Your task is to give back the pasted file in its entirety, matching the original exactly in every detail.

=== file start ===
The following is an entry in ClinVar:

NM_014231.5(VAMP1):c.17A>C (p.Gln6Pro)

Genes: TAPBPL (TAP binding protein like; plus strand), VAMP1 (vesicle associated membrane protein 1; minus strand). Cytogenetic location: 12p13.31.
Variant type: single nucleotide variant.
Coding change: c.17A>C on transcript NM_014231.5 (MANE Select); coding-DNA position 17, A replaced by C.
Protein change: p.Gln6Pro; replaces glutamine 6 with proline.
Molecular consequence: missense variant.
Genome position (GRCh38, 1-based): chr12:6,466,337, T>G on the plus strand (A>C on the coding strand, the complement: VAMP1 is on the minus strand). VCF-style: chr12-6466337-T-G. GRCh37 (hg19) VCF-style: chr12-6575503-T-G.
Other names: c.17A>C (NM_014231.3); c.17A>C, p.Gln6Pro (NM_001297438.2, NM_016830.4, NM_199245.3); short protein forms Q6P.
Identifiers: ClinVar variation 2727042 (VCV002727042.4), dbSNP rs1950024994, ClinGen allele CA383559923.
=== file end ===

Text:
The following is an entry in ClinVar:

NM_014231.5(VAMP1):c.17A>C (p.Gln6Pro)

Genes: TAPBPL (TAP binding protein like; plus strand), VAMP1 (vesicle associated membrane protein 1; minus strand). Cytogenetic location: 12p13.31.
Variant type: single nucleotide variant.
Coding change: c.17A>C on transcript NM_014231.5 (MANE Select); coding-DNA position 17, A replaced by C.
Protein change: p.Gln6Pro; replaces glutamine 6 with proline.
Molecular consequence: missense variant.
Genome position (GRCh38, 1-based): chr12:6,466,337, T>G on the plus strand (A>C on the coding strand, the complement: VAMP1 is on the minus strand). VCF-style: chr12-6466337-T-G. GRCh37 (hg19) VCF-style: chr12-6575503-T-G.
Other names: c.17A>C (NM_014231.3); c.17A>C, p.Gln6Pro (NM_001297438.2, NM_016830.4, NM_199245.3); short protein forms Q6P.
Identifiers: ClinVar variation 2727042 (VCV002727042.4), dbSNP rs1950024994, ClinGen allele CA383559923.